Military looks at respiratory illness

September 13, 2016 by Sharon Adams

After reports of respiratory illness following live firing training, the Norwegian Defence Research Establishment discovered a less obvious danger than pistols and rifles. Their researchers measured lung function of 55 healthy soldiers, then had them fire rifles using different kinds of ammunition. Tests afterwards showed a five per cent decline in lung function an hour later, and a seven per cent decline over 24 hours, regardless of ammunition used.

Now the researchers are looking at how to avoid this occupational hazard, including air filters and new ammunition design.

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Members of the Royal Canadian Regiment battle group wait for smoke to clear after a cratering charge was detonated in Panjwaii district.
Sgt. Daren Kraus/Task Force Kandahar

Military lungs are the subject of much recent concern as defence departments around the world struggle to minimize the occupational health hazards of very risky jobs. Often it’s a game of catch-up.

An ounce of prevention, they say, is worth a pound of cure, but it’s an adage often forgotten in the rush to the battlefields. In times of cuts to military budgets, pennies for prevention are often sacrificed for bucks for bullets, as happened in the Canadian Armed Forces in the early 1990s, just before 5,100 Canadian personnel deployed for the Persian Gulf War.

It was “the most toxic battlefield ever known to mankind,” retired nurse Louise Richard told the House of Commons Standing Committee on Veterans Affairs in 2013. Like many of her comrades, she went to war healthy and super fit, and returned permanently sick. She reported quarters and work areas were drenched in pesticides. The air was fouled by toxic smoke from 800 oil wells burning in Kuwait and military base burn pits, which disposed of plastics, unexploded ordnance, batteries, medicine, dead animals and human and medical waste. Close to a million shells were fired, many containing depleted uranium.

The U.S. Department of Defense estimates each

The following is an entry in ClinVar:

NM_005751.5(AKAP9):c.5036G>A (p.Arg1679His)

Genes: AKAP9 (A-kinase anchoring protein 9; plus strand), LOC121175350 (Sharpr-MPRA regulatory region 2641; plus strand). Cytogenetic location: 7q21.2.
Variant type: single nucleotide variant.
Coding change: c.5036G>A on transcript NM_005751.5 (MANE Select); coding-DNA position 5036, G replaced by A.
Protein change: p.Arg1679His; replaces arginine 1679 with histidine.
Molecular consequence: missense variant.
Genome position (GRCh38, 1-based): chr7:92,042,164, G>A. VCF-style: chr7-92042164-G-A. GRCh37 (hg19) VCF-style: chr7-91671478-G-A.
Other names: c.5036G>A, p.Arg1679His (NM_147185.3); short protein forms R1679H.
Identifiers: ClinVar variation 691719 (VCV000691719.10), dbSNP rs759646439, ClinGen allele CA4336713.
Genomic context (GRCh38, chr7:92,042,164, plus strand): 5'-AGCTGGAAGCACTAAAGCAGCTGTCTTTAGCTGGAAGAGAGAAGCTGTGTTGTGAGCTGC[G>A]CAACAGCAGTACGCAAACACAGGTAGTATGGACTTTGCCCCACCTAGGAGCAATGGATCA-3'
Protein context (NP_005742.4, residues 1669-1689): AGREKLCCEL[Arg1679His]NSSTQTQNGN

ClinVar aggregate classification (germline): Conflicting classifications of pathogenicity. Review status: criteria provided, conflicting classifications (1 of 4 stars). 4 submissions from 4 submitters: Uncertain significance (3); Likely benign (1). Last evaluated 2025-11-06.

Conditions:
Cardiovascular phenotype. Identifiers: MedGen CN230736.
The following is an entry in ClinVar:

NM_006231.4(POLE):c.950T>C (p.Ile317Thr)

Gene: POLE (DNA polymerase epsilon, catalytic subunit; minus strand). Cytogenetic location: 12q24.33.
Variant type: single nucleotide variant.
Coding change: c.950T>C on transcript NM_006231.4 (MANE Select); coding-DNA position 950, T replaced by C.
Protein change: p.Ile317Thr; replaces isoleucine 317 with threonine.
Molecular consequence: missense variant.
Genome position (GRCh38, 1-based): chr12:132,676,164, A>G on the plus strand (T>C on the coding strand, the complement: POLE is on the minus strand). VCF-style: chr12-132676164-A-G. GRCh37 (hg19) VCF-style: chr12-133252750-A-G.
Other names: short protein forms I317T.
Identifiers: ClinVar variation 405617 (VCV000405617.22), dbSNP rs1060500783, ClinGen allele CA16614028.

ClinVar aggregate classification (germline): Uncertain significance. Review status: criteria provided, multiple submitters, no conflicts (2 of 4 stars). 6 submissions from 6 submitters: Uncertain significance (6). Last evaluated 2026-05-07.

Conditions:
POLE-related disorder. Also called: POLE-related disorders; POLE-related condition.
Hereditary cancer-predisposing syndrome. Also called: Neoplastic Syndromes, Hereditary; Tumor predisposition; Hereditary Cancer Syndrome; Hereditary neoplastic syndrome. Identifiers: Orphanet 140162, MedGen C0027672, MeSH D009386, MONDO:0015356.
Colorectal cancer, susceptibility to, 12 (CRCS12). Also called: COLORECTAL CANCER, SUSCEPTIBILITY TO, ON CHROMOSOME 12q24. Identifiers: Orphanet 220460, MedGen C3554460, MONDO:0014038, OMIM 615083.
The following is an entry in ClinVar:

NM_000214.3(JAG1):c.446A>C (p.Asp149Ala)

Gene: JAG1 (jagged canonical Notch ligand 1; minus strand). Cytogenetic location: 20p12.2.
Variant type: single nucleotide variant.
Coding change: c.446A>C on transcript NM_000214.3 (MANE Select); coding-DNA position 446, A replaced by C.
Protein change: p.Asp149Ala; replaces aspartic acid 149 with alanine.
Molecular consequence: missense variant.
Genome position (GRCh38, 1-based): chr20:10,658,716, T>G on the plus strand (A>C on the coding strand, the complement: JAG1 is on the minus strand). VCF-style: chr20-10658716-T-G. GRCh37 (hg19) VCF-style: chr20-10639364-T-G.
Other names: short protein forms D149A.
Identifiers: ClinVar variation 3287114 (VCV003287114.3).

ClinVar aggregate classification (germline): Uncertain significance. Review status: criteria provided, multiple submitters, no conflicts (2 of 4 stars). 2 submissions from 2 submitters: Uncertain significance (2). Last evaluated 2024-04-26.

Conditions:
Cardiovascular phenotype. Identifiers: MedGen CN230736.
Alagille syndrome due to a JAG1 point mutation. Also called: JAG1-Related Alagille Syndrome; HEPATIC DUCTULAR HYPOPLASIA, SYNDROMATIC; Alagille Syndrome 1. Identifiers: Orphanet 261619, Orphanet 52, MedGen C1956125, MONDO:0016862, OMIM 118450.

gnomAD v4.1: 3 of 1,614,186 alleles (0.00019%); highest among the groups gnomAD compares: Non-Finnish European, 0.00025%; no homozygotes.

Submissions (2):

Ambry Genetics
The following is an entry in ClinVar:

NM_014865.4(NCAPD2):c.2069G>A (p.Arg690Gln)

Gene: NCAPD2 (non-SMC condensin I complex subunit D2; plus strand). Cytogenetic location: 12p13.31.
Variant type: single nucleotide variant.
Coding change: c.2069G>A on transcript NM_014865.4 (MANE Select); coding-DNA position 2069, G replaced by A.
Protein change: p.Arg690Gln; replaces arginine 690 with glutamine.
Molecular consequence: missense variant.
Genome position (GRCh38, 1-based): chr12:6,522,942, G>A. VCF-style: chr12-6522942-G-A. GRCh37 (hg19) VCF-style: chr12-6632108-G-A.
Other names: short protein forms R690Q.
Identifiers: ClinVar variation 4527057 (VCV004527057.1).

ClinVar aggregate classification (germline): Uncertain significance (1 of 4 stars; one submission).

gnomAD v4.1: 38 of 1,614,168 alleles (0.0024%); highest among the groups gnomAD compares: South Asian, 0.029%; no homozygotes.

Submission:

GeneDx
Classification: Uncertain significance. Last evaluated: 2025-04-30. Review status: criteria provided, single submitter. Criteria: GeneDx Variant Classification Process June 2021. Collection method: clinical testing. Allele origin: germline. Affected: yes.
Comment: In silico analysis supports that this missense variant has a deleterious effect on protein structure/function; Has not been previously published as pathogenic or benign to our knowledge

of its large deployment bases burns 30,000 to
40,000 kilograms of waste a day.

“As invariably happens when preventive health efforts are neglected, a series of health concerns arose,” in 1990s deployments, wrote Lieutenant-Colonel Jean-Robert Bernier (later CAF’s surgeon general) in a 2003 report, Threats to Operational Force Health Protection. Investigations resulted in four reports, dozens of recommendations and eventual improvements to occupational health monitoring.

Now Deployable Health Hazard Assessment Teams test the air, water and soil for chemical, biological and radiological health hazards before and during Canadian deployments.

An assessment at air bases in Kuwait where Canadians supply air support for Joint Task Force Iraq, showed soil and water quality did not exceed health guidelines, but air quality varied from good to unhealthy. The report, in a kiosk presentation at the 2015 Canadian Military and Veterans Health Forum, concluded that due to short tours and day-to-day variability, “one would not expect continued, chronic or delayed onset of illness” among those deployed.

A report on 11 years of air quality assessments during Canada’s mission to Afghanistan concluded sand and particulates could cause eye, nose and throat irritation and respiratory symptoms. But “there is currently little scientific evidence to support clinically significant delayed-onset or long-term health effects” from sporadic exposure, through research is limited and ongoing, said another forum kiosk presentation by a team of national defence researchers. Both these reports are based on samples from the air, not veterans’ health tests, it should be noted.

Veterans across the continent await a study for the U.S. Congress based on 65,000 reports from veterans of the Afghanistan and Iraq wars who now have respiratory problems after exposure to smoke from burn pits, pollutants and toxic dust on deployment.

The U.S. Department of Defense estimates each of its large deployment bases burns 30,000 to 40,000 kilograms of waste a day. That’s a lot of smoke. One researcher doubts the 47 per cent increase in U.S. veterans’ respiratory problems is due to smoke inhalation, because not all troops were exposed to it. But everyone was exposed to mineralized dust, produced by the burn pits or from detonation of weapons that fused metal dust to microscopic debris. But some, perhaps wishful thinkers, say it just occurs naturally.

Dust samples contained 147 different bacteria and fungi and microparticles of copper, iron and titanium, which form crystals in the lungs. Titanium and iron are also linked to pulmonary fibrosis and pulmonary hypertension.

The health hazards associated with burn pit smoke was flagged as a concern in 2006. Five years later, the U.S. Defense Department asked the Institute of Medicine to investigate, but it replied there wasn’t enough evidence to positively identify the culprit, whether the smoke or particulate matter in dust, or some other factor.

Tens of thousands of U.S. troops reported disabling lung problems after deployment; CT scans and non-invasive tests showed nothing, but damage showed up in lung biopsies. A study of 7,000 U.S. troops deployed between 2004 and 2010 showed respiratory illness is seven times more likely in Iraq and Afghanistan veterans.

Preventive measures could not only have saved the cost of treatment, but psychological costs to troops substantiating their claims, and damage to trust and morale.

In military health matters, an ounce of prevention saves way more than a pound of cure.

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